Sunday, 14 September 2014


Unwilling Co-Star – a Live Goldfish – Potentially 'Ground Up With the Gravel' in Drowning Scene
A woman who was excited to see Martin Freeman in the title role of Richard III at Trafalgar Studios reported to PETA that she was dismayed to see a live goldfish used in the production. She reported that from her vantage point, it appeared that the fish was "ground up with the gravel and pushed up against the sides of the tank" when a cast member submerged himself in the tank and "thrashed around wildly". 

In response, PETA – whose motto reads, in part, that "animals are not ours to use for entertainment" – has sent a letter urging the production's director, Jamie Lloyd, to stop using live fish in the shows.

"By the time Richard III's body was found a couple of years ago, he was beyond feeling any pain – but goldfish are disturbed every night during Trafalgar Studios' Richard III", says PETA Director Mimi Bekhechi. "PETA is telling Jamie Lloyd that his production won't be truly 'modern' until he stops viewing the abuse of animals as 'entertainment.'"

In its letter, PETA points out that allowing an actor to thrash around in the tank with a fish puts the animal at risk of injury and even death – and that removing the fish from the production would have no negative effect on the show whatsoever.

Dear Mr Lloyd,

I'm contacting you from People for the Ethical Treatment of Animals (PETA) UK – one of the largest animal rights groups in the country – because a concerned member of the public informed us that while she had been sitting in the front row at a performance of Richard III, it appeared to her that the goldfish used in the production was "ground up with the gravel and pushed up against the sides of the tank" while a cast member submerged himself in the tank and "thrashed around wildly". The abuse of animals is not entertainment, and a theatre production is really not a suitable environment for fish or any other animals. With this in mind, I would like to ask you to stop using live goldfish in the production.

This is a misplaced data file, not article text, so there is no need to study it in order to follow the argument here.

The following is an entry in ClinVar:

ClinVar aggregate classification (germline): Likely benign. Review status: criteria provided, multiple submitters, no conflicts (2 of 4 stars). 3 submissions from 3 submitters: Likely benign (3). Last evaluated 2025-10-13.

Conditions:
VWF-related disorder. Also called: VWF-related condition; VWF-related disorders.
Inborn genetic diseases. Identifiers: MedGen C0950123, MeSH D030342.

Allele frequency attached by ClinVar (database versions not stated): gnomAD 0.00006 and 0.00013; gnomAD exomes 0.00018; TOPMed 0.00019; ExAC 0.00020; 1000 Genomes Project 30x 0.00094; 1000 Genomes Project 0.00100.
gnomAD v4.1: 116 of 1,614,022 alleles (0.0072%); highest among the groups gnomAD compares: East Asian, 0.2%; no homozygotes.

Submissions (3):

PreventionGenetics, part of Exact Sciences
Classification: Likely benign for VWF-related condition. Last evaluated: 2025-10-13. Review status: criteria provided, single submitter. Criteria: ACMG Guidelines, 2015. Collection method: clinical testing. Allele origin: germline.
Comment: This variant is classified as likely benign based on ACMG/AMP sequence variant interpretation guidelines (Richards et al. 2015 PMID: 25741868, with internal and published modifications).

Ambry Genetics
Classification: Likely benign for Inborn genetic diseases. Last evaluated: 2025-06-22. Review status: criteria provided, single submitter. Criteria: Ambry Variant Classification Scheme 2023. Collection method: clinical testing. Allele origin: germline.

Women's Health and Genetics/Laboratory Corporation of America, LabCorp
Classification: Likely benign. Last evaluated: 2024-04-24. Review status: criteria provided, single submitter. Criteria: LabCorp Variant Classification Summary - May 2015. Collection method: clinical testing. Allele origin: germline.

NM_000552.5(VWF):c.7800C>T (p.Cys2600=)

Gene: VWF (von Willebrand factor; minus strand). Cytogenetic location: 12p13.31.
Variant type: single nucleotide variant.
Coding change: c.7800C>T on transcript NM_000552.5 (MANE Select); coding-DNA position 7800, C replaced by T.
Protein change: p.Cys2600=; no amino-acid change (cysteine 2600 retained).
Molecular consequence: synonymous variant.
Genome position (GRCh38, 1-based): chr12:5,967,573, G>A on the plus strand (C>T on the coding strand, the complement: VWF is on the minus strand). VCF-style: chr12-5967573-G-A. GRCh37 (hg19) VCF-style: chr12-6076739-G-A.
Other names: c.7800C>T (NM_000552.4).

Experts from around the world report that fish are intelligent, sensitive animals who feel pain just like humans do. Although they don't scream in pain in the same way as mammals, they do exhibit other pronounced reactions to painful stimuli, including strong muscular and behavioural avoidance and rapid respiration. A recent article published in the journal Fish and Fisheries cited more than 500 research papers that show that fish possess long-term memories, complex social structures and learning patterns as well as the ability to use tools and even build things.

The Farm Animal Welfare Council, which is tasked with providing independent, impartial and authoritative advice to the Department for Environment, Food and Rural Affairs, has stated that "society should provide animals with a life worth living, and an increasing proportion with a good life. … These provisions should extend to fish". In light of this information, I'm sure that you will agree that confining fish to a tank and allowing a person to thrash around in the water and possibly harm or crush the fish does not safeguard their welfare or give them a "good life".

May I please have your assurance that you will no longer use the fish in your performances? Taking them out of the production altogether is the only way to ensure their welfare and would in no way affect the success of the show itself.

Kind regards,


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